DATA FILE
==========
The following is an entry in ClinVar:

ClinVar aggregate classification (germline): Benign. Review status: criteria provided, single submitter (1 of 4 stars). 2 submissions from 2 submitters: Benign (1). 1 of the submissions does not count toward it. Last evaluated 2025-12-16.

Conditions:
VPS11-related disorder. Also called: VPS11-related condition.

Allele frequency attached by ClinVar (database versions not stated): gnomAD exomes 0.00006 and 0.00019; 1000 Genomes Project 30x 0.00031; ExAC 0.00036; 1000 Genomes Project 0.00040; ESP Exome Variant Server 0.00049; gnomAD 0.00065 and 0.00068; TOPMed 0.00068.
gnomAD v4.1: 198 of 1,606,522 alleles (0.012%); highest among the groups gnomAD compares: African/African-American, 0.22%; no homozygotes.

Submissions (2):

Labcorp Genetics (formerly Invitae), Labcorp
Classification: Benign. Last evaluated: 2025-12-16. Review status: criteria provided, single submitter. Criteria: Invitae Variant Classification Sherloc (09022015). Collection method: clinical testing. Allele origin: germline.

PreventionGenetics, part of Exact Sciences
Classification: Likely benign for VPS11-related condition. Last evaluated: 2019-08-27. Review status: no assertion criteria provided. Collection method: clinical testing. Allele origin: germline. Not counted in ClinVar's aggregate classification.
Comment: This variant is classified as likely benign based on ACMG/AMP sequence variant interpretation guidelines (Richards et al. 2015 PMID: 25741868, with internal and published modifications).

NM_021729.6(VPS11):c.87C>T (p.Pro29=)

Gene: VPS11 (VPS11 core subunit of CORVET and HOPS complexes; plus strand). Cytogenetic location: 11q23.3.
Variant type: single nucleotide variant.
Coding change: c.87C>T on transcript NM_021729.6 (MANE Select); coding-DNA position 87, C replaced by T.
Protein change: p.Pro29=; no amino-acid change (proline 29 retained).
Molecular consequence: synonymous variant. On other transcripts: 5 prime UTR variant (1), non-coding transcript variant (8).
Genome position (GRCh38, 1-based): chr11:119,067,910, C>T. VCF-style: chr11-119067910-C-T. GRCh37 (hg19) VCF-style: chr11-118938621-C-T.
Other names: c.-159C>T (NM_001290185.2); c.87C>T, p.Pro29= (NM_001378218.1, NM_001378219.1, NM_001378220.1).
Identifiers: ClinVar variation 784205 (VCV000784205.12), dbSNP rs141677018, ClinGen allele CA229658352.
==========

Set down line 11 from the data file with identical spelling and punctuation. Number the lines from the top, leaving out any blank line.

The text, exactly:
Classification: Likely benign for VPS11-related condition. Last evaluated: 2019-08-27. Review status: no assertion criteria provided. Collection method: clinical testing. Allele origin: germline. Not counted in ClinVar's aggregate classification.